Power and volume rockers are located on the right side of the device and both feature a very square, very smooth finish to them. These are in the perfect spot because they’re exactly where your finger rest while talking with the phone up to your ear. SIM card tray is on the left side of the phone while the USB Type-C port and 3.5mm headset jack are both located on the bottom, much to the praise of quite a few people when the phone was announced. There’s nothing more annoying than cords sticking out of both ends of the phone and this gets around that problem. Prominent front-facing speakers are above and below the screen, although these aren’t stereo speakers are you’ll find on the Nexus 6p as only the bottom speaker outputs music and other external sounds while the top speaker is reserved for the phone earpiece.
Performance and Memory
A less powerful Snapdragon 808 hexa-core processor is found inside the Nexus 5x versus the 6p, but you’d never know it in real-world performance. Never once did I even have to think about the processing speed of the device while using it, and honestly it might even feel a touch faster than the Nexus 6p at times, likely due to the reduced resolution of the display. Less pixels means less processing power needed, and since Quad-HD is 50% more pixels than 1080p you’ll need significantly faster overall processing to make that feel as fast. Unlike the Snapdragon 810, the Snapdragon 808 that powers the Nexus 5x isn’t known for its overheating or aggressive underclocking, rather it’s been a steady and true performer in the phones it powers.
The Adreno 418 GPU inside isn’t as powerful as the 430 found in the Nexus 6P, but it hardly matters because the resolution is significantly lower. Remember that Quad-HD is 50% more pixels than 1080p, meaning significantly more processing power is required to display the same detail at the same framerate. I found that games in general ran buttery smooth on the Nexus 5x, pushing 60FPS in even most detailed 3D games while the Nexus 6P consistently ran slower even though it has a stronger processing package. Multi-tasking was near perfect but I found that the 2GB of RAM definitely became a hindrance when utilizing lots of different apps at once. Those who are heavy users and constantly have to switch between apps may find them reloading more often than you like, but it’s not common.
Benchmarks are a different story than real-world performance and show the pretty big chasm of performance difference between the Nexus 6p and 5x in some applications. More graphics intensive applications could suffer because of the difference between the horsepower behind the Adreno 418 GPU in the Nexus 5x versus the Adreno 430 found in the Nexus 6p. Overall though it only scored a little lower than most Snapdragon 810-powered phones and consistently much higher than the same Snapdragon 808-powered LG G4. This shows some great improvements in software performance over LG’s skin and possibly some advantages of Android 6.0 Marshmallow too.
Phone Calls and Network
Perfection is the name of the game when it comes to actually being a phone, and the Nexus 5X has support for nearly every network worldwide that you want to use. The phone supported T-Mobile US’s LTE network perfectly and even provided HD calling, something more than enough unlocked phones never do. Data was consistently excellent and it’s because of the incredible worldwide modems that Google uses in the Nexus 5x. This covers the gamut of worldwide carriers as well as every carrier in the US, meaning one phone can go anywhere you’d like once you pop that single SIM card in. In fact the Nexus 5X covers more spectrum than the 6P in general. Check out the range of spectrum supported for the US, Hong Kong and international models below.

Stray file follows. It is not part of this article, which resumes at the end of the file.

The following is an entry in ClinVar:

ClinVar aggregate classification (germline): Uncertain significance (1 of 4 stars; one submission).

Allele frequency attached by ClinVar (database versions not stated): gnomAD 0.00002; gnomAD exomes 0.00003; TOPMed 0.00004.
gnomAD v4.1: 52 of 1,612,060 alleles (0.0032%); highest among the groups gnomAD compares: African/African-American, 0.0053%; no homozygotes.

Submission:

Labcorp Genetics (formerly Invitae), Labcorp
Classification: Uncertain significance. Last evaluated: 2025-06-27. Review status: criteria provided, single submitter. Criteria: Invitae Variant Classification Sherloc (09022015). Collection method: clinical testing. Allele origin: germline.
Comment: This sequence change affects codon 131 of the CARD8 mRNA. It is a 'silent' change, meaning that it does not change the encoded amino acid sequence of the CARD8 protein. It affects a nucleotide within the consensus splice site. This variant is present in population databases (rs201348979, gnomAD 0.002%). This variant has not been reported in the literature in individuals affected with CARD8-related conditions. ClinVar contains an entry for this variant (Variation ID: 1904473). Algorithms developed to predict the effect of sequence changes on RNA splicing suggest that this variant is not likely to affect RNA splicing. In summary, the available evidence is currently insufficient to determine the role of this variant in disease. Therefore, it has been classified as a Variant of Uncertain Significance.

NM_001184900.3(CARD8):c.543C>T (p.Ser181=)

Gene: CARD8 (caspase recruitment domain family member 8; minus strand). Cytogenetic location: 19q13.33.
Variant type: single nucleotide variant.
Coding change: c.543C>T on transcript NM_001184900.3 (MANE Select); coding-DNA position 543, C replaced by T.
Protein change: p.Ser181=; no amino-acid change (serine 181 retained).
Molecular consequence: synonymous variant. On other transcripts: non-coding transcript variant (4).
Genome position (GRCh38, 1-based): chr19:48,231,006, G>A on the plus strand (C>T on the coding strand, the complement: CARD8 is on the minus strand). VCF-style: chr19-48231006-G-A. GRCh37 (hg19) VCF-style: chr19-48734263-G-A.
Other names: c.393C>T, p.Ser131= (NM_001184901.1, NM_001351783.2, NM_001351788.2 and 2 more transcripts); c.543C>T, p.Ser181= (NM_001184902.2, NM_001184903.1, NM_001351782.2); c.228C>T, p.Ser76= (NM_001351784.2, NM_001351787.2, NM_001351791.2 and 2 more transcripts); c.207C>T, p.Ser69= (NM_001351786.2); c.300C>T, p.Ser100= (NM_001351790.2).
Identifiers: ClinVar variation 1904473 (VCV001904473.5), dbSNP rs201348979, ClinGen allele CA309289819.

3G UMTS/WCDMA Bands: 1/2/4/5/8
CDMA Bands: C0/1/10
LTE FDD Bands: 1/2/3/4/5/7/12/13/17/20/25/26/29
LTE TDD Band 41
LTE Carrier Aggregate Bands: 2-2, 2-4, 2-5, 2-12, 2-13, 2-17, 2-29, 4-4, 4-5, 4-7, 4-12, 4-13, 4-17, 4-29, 41-41
3G UMTS/WCDMA Bands: 1/2/5/8
LTE FDD Bands: 1/3/7/8/26
LTE TDD Bands: 38/40/41
LTE Carrier Aggregate Bands: 1-3, 3-3, 3-7, 3-8, 41-41
3G UMTS/WCDMA Bands: 1/2/4/5/6/8/9/19
LTE FDD Bands: 1/2/3/4/5/7/8/9/17/18/19/20/26/28
LTE TDD Bands: 38/40/41
LTE Carrier Aggregate Bands: 1-3, 1-5, 1-7, 1-8, 1-18, 1-19, 1-26, 3-3, 3-5, 3-7, 3-8, 3-19, 3-20, 3-28, 5-7, 7-7, 7-20, 7-28, 40-40, 41-41
Battery life of Nexus devices has been pretty hit or miss throughout the years, but previous Nexus owners will likely agree more with the miss than the hit. Both of LG’s previous Nexus devices suffered from some pretty terrible battery life, and thankfully I can say that the third time’s a charm without a doubt. Inside you’ll find a 2,700mAh battery, and while it’s smaller than the Nexus 6p’s battery it doesn’t really mean much given the other hardware differences like screen resolution and processor. As a result we’re looking at a much more efficient phone that’s able to pull some truly astounding numbers. I was able to get around 8 hours of screen on time in my testing, and Futuremark’s PCMark benchmark suite backs this up with its battery test showing over 7 hours of screen on time. That was with heavy usage including browsing, music streaming, downloading, benchmarking, etc. This thing took everything I threw at it and didn’t seem to chip through the battery any faster.
I can’t really ask for more in a smartphone’s battery life and can’t see people complaining about this one any time soon. Battery savings is the name of the game with Marshmallow’s new Doze feature, which works by keeping the phone in deep sleep and pausing any unused apps while the phone is resting flat on a surface. This is done via the new Nexus Sensor Hub inside the Nexus 5x and keeps the battery draining only single percentage points when left overnight, for instance, instead of the usual 30% or so over an 8 hour period. Even if your battery gets low the included 15W charger will charge up the Nexus 5x from 0% to 100% in under an hour, but keep a couple of things in mind here. First off this is USB Type-C, and only a USB Type-C to Type-C cable is included in the box, meaning you’re going to need new chargers or at least adapters for your old ones. There’s also no Qualcomm QuickCharge chipset in here to those QuickCharge 2.0 and 3.0 chargers you’ve likely got will only charge these as a standard rate, not the new 15W rate.